Many people have been asking what is happening at Centro Comercial y Civico Puerto Rico as there have been various videos and images emerging of serious construction work throughout the centre, that nobody seems to know much about.  Almost all of the images being shared are around five years old. We first covered the renovation plans in our print edition of September 2015, and while some minor parts of the rennovations had begun some months ago, it seems the centre’s management have cleverly taken the opportunity, provided by #Tourism0 and the national State of Emergency, to drive forward long overdue plans for much more fundamental works that were first announced back when this was the only commercial centre of its type on this side of the island.  This will give them the unusual advantage of being able to take into account new social distancing rules which are likely to remain with us for several months or even years while the global Covid-19 crisis is brought under control. Well played, Shopping Centre Puerto Rico!

The original Puerto Rico shopping and civic centre, located in the south west Gran Canaria municipality of Mogán, first announced in 2015 that they would be renovating and updating the 40 year old tourist space with an ambitious plan to replace the shabby, ageing facades and walkways of this well-known commercial centre in the popular tourist town of Puerto Rico de Gran Canaria.

The operation was to be carried out with a private investment of €3 million, which the owners of the commercial premises were to contribute, which would allow for the complete renovation of around 65 percent of the building.

The renovation process first began back in April 2014, when architect Francisco Román won a public tender for ideas to modernise the busy centre, at the time the only one of its kind in the area.

The management of the centre described the announcement as an “historic milestone” having apparently reached a consensus between so many small business entrepreneurs to “join” forces in pursuit of a common project.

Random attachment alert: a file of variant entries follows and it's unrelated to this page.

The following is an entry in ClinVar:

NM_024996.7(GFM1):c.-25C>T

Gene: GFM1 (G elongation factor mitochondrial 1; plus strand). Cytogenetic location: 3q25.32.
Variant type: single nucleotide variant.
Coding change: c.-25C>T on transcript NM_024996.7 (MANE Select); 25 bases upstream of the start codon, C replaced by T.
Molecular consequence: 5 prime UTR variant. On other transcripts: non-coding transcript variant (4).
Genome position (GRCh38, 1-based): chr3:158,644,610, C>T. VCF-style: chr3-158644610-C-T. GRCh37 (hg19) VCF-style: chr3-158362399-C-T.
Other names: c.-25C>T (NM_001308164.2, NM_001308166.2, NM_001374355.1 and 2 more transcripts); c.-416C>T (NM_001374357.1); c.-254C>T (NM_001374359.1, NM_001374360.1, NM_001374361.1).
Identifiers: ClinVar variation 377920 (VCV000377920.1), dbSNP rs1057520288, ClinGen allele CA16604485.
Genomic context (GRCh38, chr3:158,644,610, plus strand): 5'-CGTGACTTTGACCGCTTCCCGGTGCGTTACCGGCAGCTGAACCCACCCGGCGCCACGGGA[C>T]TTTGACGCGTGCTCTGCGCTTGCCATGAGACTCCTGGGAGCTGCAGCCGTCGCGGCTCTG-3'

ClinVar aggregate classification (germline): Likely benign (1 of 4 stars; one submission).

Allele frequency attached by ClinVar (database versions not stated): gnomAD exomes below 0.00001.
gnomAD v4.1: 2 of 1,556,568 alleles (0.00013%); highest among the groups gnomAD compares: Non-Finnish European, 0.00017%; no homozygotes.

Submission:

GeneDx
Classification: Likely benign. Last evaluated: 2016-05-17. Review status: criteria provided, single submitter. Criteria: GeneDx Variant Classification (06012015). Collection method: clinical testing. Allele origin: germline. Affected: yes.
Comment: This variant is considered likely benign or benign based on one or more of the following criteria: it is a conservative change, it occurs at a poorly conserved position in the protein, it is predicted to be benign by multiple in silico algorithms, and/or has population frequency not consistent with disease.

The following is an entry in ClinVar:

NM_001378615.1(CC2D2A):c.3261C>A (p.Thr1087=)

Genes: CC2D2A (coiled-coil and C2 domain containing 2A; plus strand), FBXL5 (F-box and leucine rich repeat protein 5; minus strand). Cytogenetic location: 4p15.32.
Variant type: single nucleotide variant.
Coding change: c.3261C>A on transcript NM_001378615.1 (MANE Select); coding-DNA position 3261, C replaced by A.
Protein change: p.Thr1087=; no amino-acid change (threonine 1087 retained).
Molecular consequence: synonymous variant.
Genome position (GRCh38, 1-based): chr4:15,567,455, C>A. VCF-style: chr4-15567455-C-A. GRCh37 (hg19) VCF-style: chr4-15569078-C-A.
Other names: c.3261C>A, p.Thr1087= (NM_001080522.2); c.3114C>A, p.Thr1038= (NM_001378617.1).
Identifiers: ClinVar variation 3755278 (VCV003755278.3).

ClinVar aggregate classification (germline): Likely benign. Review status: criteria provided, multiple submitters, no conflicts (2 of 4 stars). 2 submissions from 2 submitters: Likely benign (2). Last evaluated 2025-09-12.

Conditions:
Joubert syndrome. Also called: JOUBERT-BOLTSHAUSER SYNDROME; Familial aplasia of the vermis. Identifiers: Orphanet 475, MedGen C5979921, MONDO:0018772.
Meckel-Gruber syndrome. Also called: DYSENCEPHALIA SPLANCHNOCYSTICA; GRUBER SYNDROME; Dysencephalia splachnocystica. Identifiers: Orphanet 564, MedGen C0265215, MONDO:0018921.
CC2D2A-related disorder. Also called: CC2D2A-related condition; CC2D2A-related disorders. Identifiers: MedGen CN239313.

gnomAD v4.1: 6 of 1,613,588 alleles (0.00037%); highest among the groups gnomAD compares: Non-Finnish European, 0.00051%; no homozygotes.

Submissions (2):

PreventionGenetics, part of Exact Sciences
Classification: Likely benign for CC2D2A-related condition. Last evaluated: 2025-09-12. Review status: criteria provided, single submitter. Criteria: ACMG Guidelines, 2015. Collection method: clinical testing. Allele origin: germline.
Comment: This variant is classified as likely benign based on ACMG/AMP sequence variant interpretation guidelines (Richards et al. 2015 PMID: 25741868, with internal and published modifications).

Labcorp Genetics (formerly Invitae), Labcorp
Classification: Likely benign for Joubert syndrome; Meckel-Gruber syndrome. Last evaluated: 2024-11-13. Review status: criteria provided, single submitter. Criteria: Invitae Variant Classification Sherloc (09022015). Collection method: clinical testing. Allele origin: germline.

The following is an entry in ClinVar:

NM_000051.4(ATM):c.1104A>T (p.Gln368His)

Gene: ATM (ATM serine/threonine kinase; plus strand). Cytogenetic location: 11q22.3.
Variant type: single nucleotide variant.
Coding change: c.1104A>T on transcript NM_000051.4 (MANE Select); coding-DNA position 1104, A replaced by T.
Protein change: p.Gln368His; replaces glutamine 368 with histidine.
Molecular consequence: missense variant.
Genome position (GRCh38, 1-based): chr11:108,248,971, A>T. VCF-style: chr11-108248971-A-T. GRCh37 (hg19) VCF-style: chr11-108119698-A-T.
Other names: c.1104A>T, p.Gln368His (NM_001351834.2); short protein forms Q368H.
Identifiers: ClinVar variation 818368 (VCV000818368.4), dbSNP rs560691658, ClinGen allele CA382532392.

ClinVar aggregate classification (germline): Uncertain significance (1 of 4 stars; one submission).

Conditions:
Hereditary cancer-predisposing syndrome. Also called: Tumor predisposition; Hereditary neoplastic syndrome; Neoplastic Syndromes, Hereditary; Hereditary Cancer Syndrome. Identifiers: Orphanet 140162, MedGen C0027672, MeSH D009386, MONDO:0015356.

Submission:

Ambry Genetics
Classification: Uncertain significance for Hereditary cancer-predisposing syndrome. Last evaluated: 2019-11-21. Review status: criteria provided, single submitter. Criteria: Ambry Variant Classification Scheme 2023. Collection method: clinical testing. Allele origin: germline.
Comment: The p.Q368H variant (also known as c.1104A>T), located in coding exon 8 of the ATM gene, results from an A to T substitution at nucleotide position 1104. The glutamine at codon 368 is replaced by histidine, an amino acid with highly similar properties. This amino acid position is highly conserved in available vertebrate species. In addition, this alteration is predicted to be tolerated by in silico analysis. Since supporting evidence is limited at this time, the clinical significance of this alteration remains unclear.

The centre was first opened in the mid-seventies, with investment from various proprietors who formed the first Community of Owners (comunidad de propietarios), and today it boasts 200 commercial and leisure establishments. Although it appears as a single large building right in the heart of Puerto Rico de Gran Canaria, it is in fact divided into four sections, which reflect the modular manner in which it was constructed, having started with Fase 1 (phase one) and then grown over the decade through to around 1986 with Fase 4. The original plans announced in 2015 specifically focused on the first two, more southerly, sections of the shopping centre as they represent the most visible facades as seen from the main road Avenida Tomas Roca Bosch.  However it is expected that the entire outer facades will get a make over and extra bridge work is to be completed to join the upper walkways, which until now have remained separated.

Since those first hopeful announcements the project has been beset by delays and disagreements over financing, perhaps reflecting the difficulty in trying to get four separate comunidades, and more than a hundred owners, and their tenants, to all agree on the details of how and when the renovations were to be conducted.  In the five years that have passed, two brand new shopping centres have since been constructed in the town providing the offer of brand new infrastructure and major brand names to this sunny little corner of Gran Canaria, so popular with British and Nordic tourists, creating real competition for the original centre for the first time in its history.

Spain and The Canary Islands have been in a declared State of Emergency since March 14, with all businesses shut for several weeks, and borders closed to non-resident foreign visitors ,it seems the community management of the centre have decided to take advantage of the fact that outdoor construction work has still been allowed, and so have moved quickly to try to put in place the long planned infrastructure.  With foreign tourism looking less and less likely to begin again before August, and with many experts suggesting that even October may be the most optimistic we can hope for, the management of the centre have done well to use this time wisely and unstick a project that has been promised and delayed for more than 5 years.